It is broadly recognized that in many industrialized countries there is a gap in the number of applications and enrollments into engineering careers of female students as compared to their male counterparts. The latest statistics in the US talk of a 60% gap (i.e. 20% vs 80% female and male enrollments respectively). Curiously enough, Puerto Rico is the one location in the Western world where a very rigorous 5-year engineering school attracts roughly the same female and male enrollments to any engineering area, and significantly more females than males to Industrial Engineering in particular. While attrition and retention issues continue to be similar to those in other parts of the United States, the University of Puerto Rico at Mayagüez still graduates more females than males basically due to the initial enrollment numbers. Prior studies about the UPRM case have concentrated in retention strategies and female problems but to our knowledge, no one has tried to determine the psycho-social characteristics of Puerto Rican females that influence their choice of a career in engineering. We present the results of a series of focus groups being undertaken to elicit the factors that affect attraction and retention to the Industrial Engineering program at the UPRM. In this paper, we will concentrate in differentiating prior research findings related to why women are reluctant to enter STEM careers in the US as opposed to in Puerto Rico.

I. Introduction

It is broadly recognized that in many industrialized countries there is a gap in the number of applications and enrollments into engineering careers of female students as compared to their male counterparts. The latest statistics in the United States talk of a 60% gap (i.e. 20% vs. 80% female and male enrollments respectively). Currently, about ten percent of America’s engineers are women, despite the fact that women make up 46 percent of the nation’s workforce1. And this scenario is not likely to change soon. According to the Extraordinary Women Engineers Project (EWEP) study released in April 20052, a staggering number of high school girls – more than 90 percent – do not even consider engineering as a career option. Further, only three out of 85 girls in a EWEP online focus group of academically prepared students indicated that they were planning to become an engineer. According to EWEP, ability is not the issue on the part of girls and young women. Previous studies have found that girls, on average, are just as or more likely as boys to have taken the high school science and math courses (biology, chemistry, physics, and advanced algebra) necessary to enter engineering school.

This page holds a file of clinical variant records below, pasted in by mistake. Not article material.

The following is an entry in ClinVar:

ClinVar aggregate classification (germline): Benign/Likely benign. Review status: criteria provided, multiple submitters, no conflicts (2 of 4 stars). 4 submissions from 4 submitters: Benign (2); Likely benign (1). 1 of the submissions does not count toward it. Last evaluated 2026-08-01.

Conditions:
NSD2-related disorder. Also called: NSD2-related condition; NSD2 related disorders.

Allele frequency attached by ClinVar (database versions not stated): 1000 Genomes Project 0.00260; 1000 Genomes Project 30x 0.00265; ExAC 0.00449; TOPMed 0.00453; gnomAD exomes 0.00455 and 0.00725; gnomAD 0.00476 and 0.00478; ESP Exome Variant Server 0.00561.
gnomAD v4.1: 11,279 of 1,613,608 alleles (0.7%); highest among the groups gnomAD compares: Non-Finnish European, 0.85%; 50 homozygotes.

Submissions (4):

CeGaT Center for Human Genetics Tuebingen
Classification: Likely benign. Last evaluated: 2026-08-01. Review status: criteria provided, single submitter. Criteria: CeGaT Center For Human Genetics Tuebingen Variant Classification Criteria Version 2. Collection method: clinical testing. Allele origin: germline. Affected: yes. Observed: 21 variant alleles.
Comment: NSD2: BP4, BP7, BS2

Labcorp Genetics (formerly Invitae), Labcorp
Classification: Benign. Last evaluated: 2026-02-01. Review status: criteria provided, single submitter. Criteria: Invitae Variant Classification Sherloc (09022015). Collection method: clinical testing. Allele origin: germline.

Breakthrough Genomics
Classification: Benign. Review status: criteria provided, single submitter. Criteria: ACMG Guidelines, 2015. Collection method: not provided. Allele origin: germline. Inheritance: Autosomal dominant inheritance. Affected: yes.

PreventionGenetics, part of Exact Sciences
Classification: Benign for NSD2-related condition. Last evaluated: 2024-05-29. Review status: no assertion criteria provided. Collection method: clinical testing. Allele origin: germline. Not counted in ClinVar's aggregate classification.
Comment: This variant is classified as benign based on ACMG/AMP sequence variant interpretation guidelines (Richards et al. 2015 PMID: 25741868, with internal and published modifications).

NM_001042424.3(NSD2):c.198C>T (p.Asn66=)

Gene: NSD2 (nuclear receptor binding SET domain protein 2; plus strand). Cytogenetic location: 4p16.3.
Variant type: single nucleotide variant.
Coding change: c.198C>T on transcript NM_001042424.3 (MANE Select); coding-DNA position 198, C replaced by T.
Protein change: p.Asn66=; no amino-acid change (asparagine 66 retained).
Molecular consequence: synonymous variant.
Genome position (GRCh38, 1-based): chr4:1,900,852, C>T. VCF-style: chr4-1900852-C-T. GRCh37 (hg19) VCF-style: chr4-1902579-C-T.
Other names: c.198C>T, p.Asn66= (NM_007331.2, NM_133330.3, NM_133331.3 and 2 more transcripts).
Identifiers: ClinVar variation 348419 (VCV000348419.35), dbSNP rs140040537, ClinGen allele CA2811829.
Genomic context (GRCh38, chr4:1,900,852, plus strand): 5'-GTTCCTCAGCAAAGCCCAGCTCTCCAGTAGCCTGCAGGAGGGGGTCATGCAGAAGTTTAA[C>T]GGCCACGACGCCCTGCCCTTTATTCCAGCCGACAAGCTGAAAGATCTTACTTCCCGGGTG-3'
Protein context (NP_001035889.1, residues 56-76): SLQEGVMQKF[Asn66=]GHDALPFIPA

Curiously enough, Puerto Rico is the one location in the Western world where a very rigorous 5- year engineering school, the University of Puerto Rico at Mayaguez, UPRM, attracts roughly 40% to any engineering area and significantly more females than males to Industrial Engineering (IE) in particular. While attrition and retention issues continue to be similar to those in other parts of the United States, the University of Puerto Rico at Mayaguez still graduates more females than males in IE (60% to 40% respectively) basically due to the initial enrollment numbers. Prior studies about the UPRM case have concentrated in retention strategies and female

Maldonado, C., & Ramirez, T., & Vazques, I., & Medina-Borja, A. (2007, June), More Females Than Males? Deciphering The Psychosocial Characteristics That Attract Girls Into Engineering In Puerto Rico Paper presented at 2007 Annual Conference & Exposition, Honolulu, Hawaii. https://peer.asee.org/3038